As for the rest of these week's releases, I want to point out some interesting foreign releases along with some first-time-on-DVD cult film coming out domestically. First up, Mondo Macabro is releasing another Nikkatsu Roman Porno film titled The Sins of Sister Lucia. It is a little Nunsploitation number that promises some anti-catholic fun sprinkled throughout with surreal, candy colored images shot in the kinetic style that the Japanese excelled in during the early 70s. In somewhat the same vein, PinkEiga is releasing two relatively modern Pink films, Sexy Battle Girls and The Lonely Cow Weeps at Dawn. Sexy Battle Girls is film based on the Sukeban Deka (Delinquent Girl Detective) manga series and looks to be a manic, schlocky school-girl revenger that shows its budget limitations but makes up for it with a hyperactive sense of inventiveness. The Lonely Cow Weeps at Dawn, on the other hand, is about a widow who, after her senile father-in-law loses his prized cow, begins to substitute for the cow during the morning milking. More unusual though is that even with this lurid set-up, the film plays out more like a Japanese art-house melodrama about devotion to family and respect for the elderly! On the Blu-Ray front, we get two great pieces of car porn in Ronin and Vanishing Point. In Ronin, Robert De Niro and a cast of great character actors like Jean Reno, Stellan Skarsgard, and Jonathan Pryce beat the hell out an Audi S8, some Citroens, a BMW, a Mercedes Benz and the entirety of the oncoming traffic in the Pont de l'Alma tunnel. In Vanishing Point, Barry Newman elegiacally drives a beautiful white 1970 Dodge Challenger into oblivion. Of final note, I would like to point out two new Ichikawa Kon (Burmese Harp, Fires on the Plain, Tokyo Olympiad) releases from the folks across the pond at Masters of Cinema- Alone Across the Pacific and Kokoro. These films have never been released in the west and I, for one, am grateful to the folks over at MoC for continuing to release some of the more obscure titles from the careers of world class filmmakers. It gives someone like myself, who doesn't live in a city with a rich cinema culture (i.e. New York, L.A., San Francisco), the ability to see things that would otherwise be unavailable. I have the Ichikawa discs coming from Amazon UK and will review them in the near future.

Dex on Dario:

Though Dario Argento's career continues to sink into ignominy with every dreary one of his giallo retreads and shitty sequels, there's still his body of work from the early 1970s, a cycle of "animal thrillers" featuring catchy titles and typically (but not ridiculously) convoluted plots seeded with sex, scandal, cool hairstyles, and general Euro-weirdness. While these films are heavily influenced by Argento's mentor Mario Bava (and spiritual godfather Alfred Hitchcock), they're also compact and exciting, and a reminder of the skill Argento once possessed and has since somehow lost. The last of the animal trilogy, 1971's Four Flies on Grey Velvet, is finally getting a Region 1DVD makeover courtesy Mya Communications with all the goodies: trailers, teasers, and photo gallery.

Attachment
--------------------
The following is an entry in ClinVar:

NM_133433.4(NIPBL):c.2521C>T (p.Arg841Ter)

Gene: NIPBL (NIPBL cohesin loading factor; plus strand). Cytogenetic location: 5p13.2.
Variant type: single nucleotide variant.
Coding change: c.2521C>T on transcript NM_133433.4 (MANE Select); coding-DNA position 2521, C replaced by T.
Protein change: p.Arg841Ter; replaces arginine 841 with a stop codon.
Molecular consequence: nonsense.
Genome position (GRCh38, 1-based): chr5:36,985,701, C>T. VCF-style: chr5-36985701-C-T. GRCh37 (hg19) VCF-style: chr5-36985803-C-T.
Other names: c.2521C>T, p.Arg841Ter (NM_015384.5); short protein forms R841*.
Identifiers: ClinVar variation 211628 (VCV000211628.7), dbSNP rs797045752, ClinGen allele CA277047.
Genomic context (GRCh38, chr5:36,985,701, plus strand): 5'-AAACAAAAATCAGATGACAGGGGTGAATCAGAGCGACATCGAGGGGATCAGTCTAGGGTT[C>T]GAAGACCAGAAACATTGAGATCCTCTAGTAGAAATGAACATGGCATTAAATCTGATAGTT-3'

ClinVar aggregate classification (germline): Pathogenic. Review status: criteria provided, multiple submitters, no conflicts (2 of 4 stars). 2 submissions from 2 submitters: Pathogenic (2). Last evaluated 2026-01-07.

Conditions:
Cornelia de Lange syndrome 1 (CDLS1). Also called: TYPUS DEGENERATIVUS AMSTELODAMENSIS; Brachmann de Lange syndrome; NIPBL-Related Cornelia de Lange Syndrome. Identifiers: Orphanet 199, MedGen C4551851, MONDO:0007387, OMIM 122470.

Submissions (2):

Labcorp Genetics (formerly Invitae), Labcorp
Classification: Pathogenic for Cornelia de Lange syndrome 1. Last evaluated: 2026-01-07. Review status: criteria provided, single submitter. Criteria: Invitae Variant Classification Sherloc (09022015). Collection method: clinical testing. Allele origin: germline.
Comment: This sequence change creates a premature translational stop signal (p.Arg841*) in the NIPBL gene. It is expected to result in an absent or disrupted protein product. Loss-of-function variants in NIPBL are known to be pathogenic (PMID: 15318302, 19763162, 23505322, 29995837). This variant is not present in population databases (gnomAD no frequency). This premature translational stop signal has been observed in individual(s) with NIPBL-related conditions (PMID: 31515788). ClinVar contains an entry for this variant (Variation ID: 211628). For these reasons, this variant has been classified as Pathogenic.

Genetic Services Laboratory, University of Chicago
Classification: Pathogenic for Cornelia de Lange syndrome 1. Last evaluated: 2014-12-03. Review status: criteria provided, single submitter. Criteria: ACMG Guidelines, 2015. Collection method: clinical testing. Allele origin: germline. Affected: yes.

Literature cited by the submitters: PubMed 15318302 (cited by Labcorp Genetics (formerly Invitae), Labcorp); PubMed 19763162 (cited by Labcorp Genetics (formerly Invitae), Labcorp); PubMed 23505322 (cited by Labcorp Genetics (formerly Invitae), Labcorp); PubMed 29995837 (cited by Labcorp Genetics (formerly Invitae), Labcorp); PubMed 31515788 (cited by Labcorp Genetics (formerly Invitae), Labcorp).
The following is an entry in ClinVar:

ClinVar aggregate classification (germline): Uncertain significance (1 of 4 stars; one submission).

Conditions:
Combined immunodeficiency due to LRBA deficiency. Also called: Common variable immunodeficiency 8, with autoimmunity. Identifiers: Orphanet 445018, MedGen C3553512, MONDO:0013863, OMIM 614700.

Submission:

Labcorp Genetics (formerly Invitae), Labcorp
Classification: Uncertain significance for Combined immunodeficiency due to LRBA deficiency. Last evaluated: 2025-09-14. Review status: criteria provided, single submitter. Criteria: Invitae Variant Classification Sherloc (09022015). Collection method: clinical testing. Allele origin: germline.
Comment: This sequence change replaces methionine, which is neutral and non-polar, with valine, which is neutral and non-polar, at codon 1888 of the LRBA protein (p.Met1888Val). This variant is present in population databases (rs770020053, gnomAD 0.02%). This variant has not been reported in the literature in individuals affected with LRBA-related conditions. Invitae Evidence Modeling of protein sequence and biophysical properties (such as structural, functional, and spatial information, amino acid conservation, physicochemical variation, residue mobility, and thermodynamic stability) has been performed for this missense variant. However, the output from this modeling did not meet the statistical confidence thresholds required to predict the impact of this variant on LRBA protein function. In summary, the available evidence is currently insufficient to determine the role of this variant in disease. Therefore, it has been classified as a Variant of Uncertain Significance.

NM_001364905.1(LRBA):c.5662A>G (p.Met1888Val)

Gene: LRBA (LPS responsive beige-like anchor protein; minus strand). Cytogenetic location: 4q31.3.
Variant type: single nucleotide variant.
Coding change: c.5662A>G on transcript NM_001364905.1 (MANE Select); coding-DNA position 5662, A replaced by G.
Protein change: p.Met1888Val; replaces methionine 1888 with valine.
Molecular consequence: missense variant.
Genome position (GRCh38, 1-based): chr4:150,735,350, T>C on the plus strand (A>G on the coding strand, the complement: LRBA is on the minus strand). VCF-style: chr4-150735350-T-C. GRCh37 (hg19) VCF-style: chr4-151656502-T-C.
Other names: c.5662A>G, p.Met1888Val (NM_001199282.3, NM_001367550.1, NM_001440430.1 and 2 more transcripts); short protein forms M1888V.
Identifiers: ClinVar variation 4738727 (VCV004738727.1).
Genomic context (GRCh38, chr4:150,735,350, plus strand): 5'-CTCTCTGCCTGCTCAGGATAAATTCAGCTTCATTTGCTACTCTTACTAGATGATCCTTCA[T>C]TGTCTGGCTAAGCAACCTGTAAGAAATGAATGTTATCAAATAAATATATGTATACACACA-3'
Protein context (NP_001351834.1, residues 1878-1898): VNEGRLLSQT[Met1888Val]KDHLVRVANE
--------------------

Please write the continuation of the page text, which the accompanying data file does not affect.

Patrick on Last House:

Especially with an undoubtedly shitty remake in the works, there's cause to check out this repulsive little bit of shock cinema yet again. Craven and his cast worked a vein of intense and brutal horror here that's certainly a forerunner to what we call "torture porn" today, but Craven - and his contemporaries like Romero and Tobe Hooper - were operating in reaction to a society that had seemed to them to have lost all the value placed on human life. Last House is a response to My Lai, to Kent State, to the madness of the Vietnam War itself - a mirror to show a society they're at odds with just how horrific they saw life around them. To say it's unpleasant to watch is an understatement, but the graphic power of the documentary feel Craven sought and achieved is unnerving in the extreme, even if undercut by hammy attempts at humor that are thoroughly at odds with the tone of everything else in the film. It is otherwise a downward spiral of violence, in which the revenge is every bit as horrific and no more cathartic for the protagonists than that of the antagonists.


Howard said...

I love Adrienne Boobeau. And Swamp Thing still holds a special place in my heart.

Cam & I watched the direct-to-video Otis last night. It was surprisingly funny and of higher quality than is to be expected. We thought of you while we were watching it. Not that you'd kidnap girls, call them Kim and force them to live out your shattered prom memories.

...or would you?

Dex said...

AHEM...no, i've never thought those things at all ever. AHEM.